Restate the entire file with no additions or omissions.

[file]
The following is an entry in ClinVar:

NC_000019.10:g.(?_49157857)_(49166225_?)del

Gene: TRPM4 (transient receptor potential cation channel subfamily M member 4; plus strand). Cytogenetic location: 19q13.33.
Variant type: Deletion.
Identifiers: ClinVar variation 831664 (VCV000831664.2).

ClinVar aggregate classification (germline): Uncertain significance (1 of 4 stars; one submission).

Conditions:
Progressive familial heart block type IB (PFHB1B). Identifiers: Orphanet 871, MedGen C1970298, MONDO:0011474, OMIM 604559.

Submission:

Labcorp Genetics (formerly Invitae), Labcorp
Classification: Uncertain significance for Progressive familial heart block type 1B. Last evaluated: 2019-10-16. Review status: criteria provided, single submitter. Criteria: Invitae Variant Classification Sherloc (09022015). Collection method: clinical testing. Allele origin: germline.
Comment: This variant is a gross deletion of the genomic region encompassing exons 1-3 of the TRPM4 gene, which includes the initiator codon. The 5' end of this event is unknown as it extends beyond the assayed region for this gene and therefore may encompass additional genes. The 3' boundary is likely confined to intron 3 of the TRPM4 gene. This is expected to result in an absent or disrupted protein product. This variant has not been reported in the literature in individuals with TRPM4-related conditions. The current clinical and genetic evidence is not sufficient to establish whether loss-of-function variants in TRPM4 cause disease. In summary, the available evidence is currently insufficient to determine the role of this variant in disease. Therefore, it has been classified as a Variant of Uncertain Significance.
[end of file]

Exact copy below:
The following is an entry in ClinVar:

NC_000019.10:g.(?_49157857)_(49166225_?)del

Gene: TRPM4 (transient receptor potential cation channel subfamily M member 4; plus strand). Cytogenetic location: 19q13.33.
Variant type: Deletion.
Identifiers: ClinVar variation 831664 (VCV000831664.2).

ClinVar aggregate classification (germline): Uncertain significance (1 of 4 stars; one submission).

Conditions:
Progressive familial heart block type IB (PFHB1B). Identifiers: Orphanet 871, MedGen C1970298, MONDO:0011474, OMIM 604559.

Submission:

Labcorp Genetics (formerly Invitae), Labcorp
Classification: Uncertain significance for Progressive familial heart block type 1B. Last evaluated: 2019-10-16. Review status: criteria provided, single submitter. Criteria: Invitae Variant Classification Sherloc (09022015). Collection method: clinical testing. Allele origin: germline.
Comment: This variant is a gross deletion of the genomic region encompassing exons 1-3 of the TRPM4 gene, which includes the initiator codon. The 5' end of this event is unknown as it extends beyond the assayed region for this gene and therefore may encompass additional genes. The 3' boundary is likely confined to intron 3 of the TRPM4 gene. This is expected to result in an absent or disrupted protein product. This variant has not been reported in the literature in individuals with TRPM4-related conditions. The current clinical and genetic evidence is not sufficient to establish whether loss-of-function variants in TRPM4 cause disease. In summary, the available evidence is currently insufficient to determine the role of this variant in disease. Therefore, it has been classified as a Variant of Uncertain Significance.